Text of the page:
In August of 2001, the Shaker Heights, Ohio, native moved to New York City.
Bite the Big Apple
While Boland was going to school full time (he earned a master’s in journalism from NYU), he worked at ESPN Zone, a sports-themed restaurant on Times Square. It wasn’t until his last semester of graduate school when he started as a part-timer at Newsday, working 28 hours a week on Long Island where high school sports is a big deal. The newspaper needed employees to sit in its office and take calls from high school coaches for all sports. If one did that successfully, then he’d be allowed to pitch story ideas to the high school sports editor, then go out and cover the story.
“I worked the phone for two months before I wrote part time and did that for five years before I was lucky enough to get hired full time,” Boland says. “I was low man on the totem pole but was fortunate enough to get some opportunities covering the pro teams. I’d get to do a fifth sidebar for a Giants game in which I would interview the quarterback from the other team.”
As a beat writer (he is one of 11 traveling beat writer who cover the Yankees for the New York media), Boland writes from a news standpoint – reporting – but is expected to do so with an edge. Occasionally, he’ll write an analysis piece heading into spring training (he’s in Tampa, Fla., from Feb. 10 until March 31) or during the off season. He receives guidance from his office but is given a lot of freedom to cover the beat.
“The game mostly dictates what I write,” he says, acknowledging themes develop throughout the course of a season, such as Yankee shortstop Derek Jeter playing his last season, a player in a slump, or one who’s playing well.
Boland’s job is basically to report a day in the life of the Yankees. On days with night games, the clubhouse opens 3.5 hours before the first pitch. Boland arrives at the ballpark at 2:30, and the clubhouse, which has a professional atmosphere, opens at 3:30. He waits for the players, who walk in and out of the clubhouse, then interviews them.
“You walk up to them and get what you need,” he says, adding there’s a lot of downtime in baseball for the players who are very routine. “As the new beat guy, it took a little longer for the players to recognize me. I’ve never had a guy I needed to talk to blow me off, but I have had someone postpone an interview because they had something scheduled. But there are guys who don’t talk at times.”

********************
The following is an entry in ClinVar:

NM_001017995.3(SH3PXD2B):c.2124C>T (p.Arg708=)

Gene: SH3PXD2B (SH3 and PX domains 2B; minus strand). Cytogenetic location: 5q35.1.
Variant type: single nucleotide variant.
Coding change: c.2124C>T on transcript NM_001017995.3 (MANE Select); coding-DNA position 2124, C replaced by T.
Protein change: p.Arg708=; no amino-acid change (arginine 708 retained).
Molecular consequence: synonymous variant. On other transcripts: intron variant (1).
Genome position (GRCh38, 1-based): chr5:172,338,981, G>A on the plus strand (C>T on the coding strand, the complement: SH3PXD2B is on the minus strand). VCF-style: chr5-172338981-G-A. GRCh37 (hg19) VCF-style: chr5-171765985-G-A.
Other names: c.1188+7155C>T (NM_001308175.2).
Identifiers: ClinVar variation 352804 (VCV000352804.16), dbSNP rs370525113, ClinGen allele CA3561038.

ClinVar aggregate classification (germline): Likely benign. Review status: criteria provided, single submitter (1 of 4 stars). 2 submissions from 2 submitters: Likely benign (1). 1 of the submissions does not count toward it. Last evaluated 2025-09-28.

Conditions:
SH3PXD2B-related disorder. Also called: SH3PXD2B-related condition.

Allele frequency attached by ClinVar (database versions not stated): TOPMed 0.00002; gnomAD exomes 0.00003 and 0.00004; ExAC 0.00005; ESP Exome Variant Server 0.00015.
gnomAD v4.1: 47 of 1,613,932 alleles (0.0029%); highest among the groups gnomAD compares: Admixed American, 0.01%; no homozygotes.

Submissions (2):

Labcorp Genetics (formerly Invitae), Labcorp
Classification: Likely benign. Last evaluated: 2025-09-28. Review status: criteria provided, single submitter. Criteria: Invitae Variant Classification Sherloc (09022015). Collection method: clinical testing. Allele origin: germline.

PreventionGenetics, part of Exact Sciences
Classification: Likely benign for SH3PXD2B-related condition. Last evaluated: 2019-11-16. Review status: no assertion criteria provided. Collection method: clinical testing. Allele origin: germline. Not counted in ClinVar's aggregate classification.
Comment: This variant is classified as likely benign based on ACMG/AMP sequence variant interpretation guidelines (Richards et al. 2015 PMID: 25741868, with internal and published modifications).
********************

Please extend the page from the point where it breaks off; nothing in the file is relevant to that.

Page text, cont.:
Boland – who’s still a Tribe fan but roots for the Yankees to provide him with good stories – says the players recognize the grind reporters endure throughout the long baseball season, which helps build relationships and earn trust.
“It’s easier to do the job when you’re there every day because the players I think have a grudging respect for the people they see every day,” he says.
A lot of Boland’s job is knowing what questions to ask and being astute. Last year, during the playoffs in Tampa, covering the Rays – Red Sox series because the Yankees didn’t make the playoffs, Boland talked to Yankees catcher Francisco Cervelli in the parking lot about being suspended for 50 games because of his involvement with the Biogenesis performance-enhancing drug scandal.
“He walked out, I yelled to him across the parking lot and got an exclusive when I asked him about Biogenesis,” Boland says. “I was in the right place at the right time.”
After games, the newspaper deadline isn’t Boland’s friend. As such, he isn’t looking for in-depth material, rather a sound bite, which is derived sometimes through an inane question.
Aside from interviewing players, Boland and the rest of the media collectively meet with the Yankees manager and general manager to talk to them for various stories about the off-season, free agents, possible trades, updates on hurt players, players they might be signing, and minor league players that move up to the big leagues.
So much is made about the New York media, and Boland says it’s different from other cities’ media mainly because of the numbers – there are so many.
“Stuff that’s not a big story in other markets is big here because of the competing dailies,” he says. “There’s no such thing as a small story when the Yankees are involved. I work with a lot of New Yorkers, but you wouldn’t know it because they’re objective about what they write. Pound for pound, New York has more quality hard-hitting reporters than any other city.”
Boland, who has Yankee fans who follow him on Twitter, feels extremely fortunate and loves what he does.
“Getting paid to go to sporting events isn’t a bad way to make a living,” he says. JCU